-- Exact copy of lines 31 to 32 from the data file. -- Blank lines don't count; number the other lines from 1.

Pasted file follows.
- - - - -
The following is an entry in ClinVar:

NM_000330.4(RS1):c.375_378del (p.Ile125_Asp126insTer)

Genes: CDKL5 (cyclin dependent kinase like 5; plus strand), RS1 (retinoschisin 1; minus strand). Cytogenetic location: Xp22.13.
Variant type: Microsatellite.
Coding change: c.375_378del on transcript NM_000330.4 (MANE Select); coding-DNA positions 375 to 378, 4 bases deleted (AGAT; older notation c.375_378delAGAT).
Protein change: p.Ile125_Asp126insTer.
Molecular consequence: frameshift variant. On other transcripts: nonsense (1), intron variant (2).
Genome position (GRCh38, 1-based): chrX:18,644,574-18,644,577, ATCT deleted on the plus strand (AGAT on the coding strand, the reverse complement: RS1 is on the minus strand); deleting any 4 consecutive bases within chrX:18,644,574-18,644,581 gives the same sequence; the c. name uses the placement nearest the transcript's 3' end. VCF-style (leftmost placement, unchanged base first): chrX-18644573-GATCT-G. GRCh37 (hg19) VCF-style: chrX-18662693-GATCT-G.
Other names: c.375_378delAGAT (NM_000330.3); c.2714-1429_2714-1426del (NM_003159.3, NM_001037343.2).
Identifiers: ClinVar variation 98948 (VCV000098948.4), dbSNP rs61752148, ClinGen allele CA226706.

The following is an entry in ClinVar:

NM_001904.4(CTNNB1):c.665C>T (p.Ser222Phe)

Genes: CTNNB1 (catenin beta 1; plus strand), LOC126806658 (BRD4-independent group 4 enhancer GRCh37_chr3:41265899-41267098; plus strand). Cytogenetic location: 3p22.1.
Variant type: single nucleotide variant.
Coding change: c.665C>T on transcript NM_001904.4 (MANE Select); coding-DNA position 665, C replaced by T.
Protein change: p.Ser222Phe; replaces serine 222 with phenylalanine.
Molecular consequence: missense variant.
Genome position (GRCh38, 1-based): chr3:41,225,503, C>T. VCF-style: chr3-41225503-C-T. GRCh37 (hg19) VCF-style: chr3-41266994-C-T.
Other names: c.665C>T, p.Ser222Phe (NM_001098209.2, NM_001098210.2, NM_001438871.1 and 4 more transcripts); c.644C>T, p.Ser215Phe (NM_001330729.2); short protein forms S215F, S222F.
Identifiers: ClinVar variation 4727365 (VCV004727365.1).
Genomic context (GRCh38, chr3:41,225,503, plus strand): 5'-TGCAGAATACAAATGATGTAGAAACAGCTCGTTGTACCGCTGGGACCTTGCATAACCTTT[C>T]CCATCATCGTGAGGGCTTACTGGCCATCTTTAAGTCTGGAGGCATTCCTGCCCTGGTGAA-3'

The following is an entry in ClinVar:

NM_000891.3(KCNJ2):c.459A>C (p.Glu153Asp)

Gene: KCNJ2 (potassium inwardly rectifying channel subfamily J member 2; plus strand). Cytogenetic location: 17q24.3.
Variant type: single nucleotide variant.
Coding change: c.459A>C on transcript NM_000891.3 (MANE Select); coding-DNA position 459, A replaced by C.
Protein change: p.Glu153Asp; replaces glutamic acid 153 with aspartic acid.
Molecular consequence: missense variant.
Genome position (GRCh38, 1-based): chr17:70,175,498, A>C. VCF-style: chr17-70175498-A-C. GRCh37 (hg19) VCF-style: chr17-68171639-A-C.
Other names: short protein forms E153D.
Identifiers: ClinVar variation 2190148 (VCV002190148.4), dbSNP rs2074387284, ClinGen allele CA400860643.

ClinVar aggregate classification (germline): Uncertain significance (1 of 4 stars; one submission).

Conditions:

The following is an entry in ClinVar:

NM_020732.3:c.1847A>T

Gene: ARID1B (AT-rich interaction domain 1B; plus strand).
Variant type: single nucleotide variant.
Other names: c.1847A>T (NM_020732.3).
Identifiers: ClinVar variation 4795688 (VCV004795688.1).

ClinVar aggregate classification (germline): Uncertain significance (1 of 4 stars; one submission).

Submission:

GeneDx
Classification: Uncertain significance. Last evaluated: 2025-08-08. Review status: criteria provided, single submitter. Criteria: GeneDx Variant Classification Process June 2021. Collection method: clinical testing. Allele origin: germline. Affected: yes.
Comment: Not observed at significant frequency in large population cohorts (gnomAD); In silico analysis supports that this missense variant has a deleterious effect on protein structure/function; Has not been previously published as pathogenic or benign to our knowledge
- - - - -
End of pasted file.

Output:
Identifiers: ClinVar variation 2190148 (VCV002190148.4), dbSNP rs2074387284, ClinGen allele CA400860643.

ClinVar aggregate classification (germline): Uncertain significance (1 of 4 stars; one submission).